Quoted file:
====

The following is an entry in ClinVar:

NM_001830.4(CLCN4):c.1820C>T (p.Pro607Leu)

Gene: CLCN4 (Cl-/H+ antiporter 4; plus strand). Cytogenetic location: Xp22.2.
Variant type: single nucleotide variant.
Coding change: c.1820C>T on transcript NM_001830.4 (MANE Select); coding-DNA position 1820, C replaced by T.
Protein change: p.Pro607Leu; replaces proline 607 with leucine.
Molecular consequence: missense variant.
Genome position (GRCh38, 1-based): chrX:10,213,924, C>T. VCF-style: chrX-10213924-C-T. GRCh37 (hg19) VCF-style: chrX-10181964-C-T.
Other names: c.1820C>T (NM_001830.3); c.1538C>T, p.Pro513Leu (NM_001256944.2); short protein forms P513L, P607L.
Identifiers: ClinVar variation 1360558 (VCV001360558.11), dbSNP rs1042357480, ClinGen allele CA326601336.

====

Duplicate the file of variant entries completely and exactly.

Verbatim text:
The following is an entry in ClinVar:

NM_001830.4(CLCN4):c.1820C>T (p.Pro607Leu)

Gene: CLCN4 (Cl-/H+ antiporter 4; plus strand). Cytogenetic location: Xp22.2.
Variant type: single nucleotide variant.
Coding change: c.1820C>T on transcript NM_001830.4 (MANE Select); coding-DNA position 1820, C replaced by T.
Protein change: p.Pro607Leu; replaces proline 607 with leucine.
Molecular consequence: missense variant.
Genome position (GRCh38, 1-based): chrX:10,213,924, C>T. VCF-style: chrX-10213924-C-T. GRCh37 (hg19) VCF-style: chrX-10181964-C-T.
Other names: c.1820C>T (NM_001830.3); c.1538C>T, p.Pro513Leu (NM_001256944.2); short protein forms P513L, P607L.
Identifiers: ClinVar variation 1360558 (VCV001360558.11), dbSNP rs1042357480, ClinGen allele CA326601336.